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The Languages of Psyche

Mind and Body in Enlightenment Thought

G. S. Rousseau (Editor)

Available worldwide

Paperback, 494 pages
ISBN: 9780520071193
January 1991
$38.95, £33.00
The Languages of Psyche traces the dualism of mind and body during the "long eighteenth century," from the Restoration in England to the aftermath of the French Revolution. Ten outstanding scholars investigate the complex mind-body relationship in a variety of Enlightenment contexts—science, medicine, philosophy, literature, and everyday society. No other recent book provides such an in-depth, suggestive resource for philosophers, literary critics, intellectual and social historians, and all who are interested in Enlightenment studies.
Carol Houlihan Flynn, Philippa Foot, Robert G. Frank, Jr., Antonie Luyendijk-Elshout, David B. Morris, Richard H. Popkin, Roy Porter, G. S. Rousseau, Simon Schaffer, Dora B. Weiner
G. S. Rousseau is Professor of English and Eighteenth Century Studies at the University of California, Los Angeles, and the author of books and articles dealing with the culture of the eighteenth century, including (with Marjorie Hope Nicolson) This Long Disease, My Life: Alexander Pope and the Sciences, and a trilogy of books about sex in the Enlightenment, co-edited with Roy Porter.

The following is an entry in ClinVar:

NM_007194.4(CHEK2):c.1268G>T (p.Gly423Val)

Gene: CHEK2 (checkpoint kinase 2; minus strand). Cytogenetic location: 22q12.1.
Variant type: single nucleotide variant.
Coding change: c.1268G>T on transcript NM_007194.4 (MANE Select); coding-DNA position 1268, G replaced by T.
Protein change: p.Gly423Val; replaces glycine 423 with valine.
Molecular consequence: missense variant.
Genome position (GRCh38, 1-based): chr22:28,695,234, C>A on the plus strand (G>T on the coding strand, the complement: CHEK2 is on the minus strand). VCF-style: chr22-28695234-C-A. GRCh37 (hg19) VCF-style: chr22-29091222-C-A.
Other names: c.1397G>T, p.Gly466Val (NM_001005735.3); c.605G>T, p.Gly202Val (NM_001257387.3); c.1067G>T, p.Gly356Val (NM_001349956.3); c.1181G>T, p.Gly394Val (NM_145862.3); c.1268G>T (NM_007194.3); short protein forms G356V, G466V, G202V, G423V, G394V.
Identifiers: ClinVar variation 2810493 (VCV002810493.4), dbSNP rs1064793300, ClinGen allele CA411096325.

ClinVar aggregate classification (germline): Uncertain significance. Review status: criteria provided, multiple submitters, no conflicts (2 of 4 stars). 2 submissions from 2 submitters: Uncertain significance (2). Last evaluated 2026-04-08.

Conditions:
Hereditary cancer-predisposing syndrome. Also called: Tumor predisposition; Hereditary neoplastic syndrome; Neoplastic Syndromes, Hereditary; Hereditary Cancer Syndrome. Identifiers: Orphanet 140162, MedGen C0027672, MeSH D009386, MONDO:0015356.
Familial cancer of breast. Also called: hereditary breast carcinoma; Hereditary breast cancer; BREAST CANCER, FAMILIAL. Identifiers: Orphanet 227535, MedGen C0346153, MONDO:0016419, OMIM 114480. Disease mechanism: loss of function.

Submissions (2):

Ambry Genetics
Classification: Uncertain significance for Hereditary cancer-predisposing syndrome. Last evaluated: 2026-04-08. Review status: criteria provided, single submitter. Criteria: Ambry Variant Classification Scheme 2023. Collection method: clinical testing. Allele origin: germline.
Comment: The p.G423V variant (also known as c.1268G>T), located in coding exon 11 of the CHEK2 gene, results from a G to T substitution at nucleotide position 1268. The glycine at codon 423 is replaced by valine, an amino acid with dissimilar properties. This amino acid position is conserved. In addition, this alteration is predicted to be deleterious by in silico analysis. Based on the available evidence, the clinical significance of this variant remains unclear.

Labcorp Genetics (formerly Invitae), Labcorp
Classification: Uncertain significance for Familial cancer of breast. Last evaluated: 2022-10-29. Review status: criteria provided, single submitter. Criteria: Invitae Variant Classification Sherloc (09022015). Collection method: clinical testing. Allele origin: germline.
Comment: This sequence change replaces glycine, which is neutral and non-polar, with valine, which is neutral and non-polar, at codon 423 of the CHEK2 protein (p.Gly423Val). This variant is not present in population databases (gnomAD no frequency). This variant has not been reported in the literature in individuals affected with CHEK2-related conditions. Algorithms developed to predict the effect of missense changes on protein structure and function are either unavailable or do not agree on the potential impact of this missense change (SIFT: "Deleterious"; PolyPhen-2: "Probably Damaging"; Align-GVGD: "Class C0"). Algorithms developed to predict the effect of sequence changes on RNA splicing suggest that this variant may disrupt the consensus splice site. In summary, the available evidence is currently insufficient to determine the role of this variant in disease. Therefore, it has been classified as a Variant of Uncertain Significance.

"The Languages of Psyche illuminates principal aspects of eighteenth-century medicine and literature and shows how evolving patterns of thought established continuities that helped shape nineteenth- and twentieth-century conceptions of the mental anatomy. Specialists in the history of ideas, including the history of medical psychology, philosophy, political science, and literature and the arts, should welcome its publication."—Gloria Sybil Gross, California State University, Northridge

"This is a splendid anthology, which I read with unflagging interest. . . . The editor has managed an eclecticism that works. It produces rich and fascinating variety rather than chaos."—Henry Abelove, Wesleyan University

"A very impressive set of essays dealing with an important topic in eighteenth-century thought . . . written by some of the leading scholars in social history, history of science and medicine, and literary studies."—John Yolton, Rutgers University

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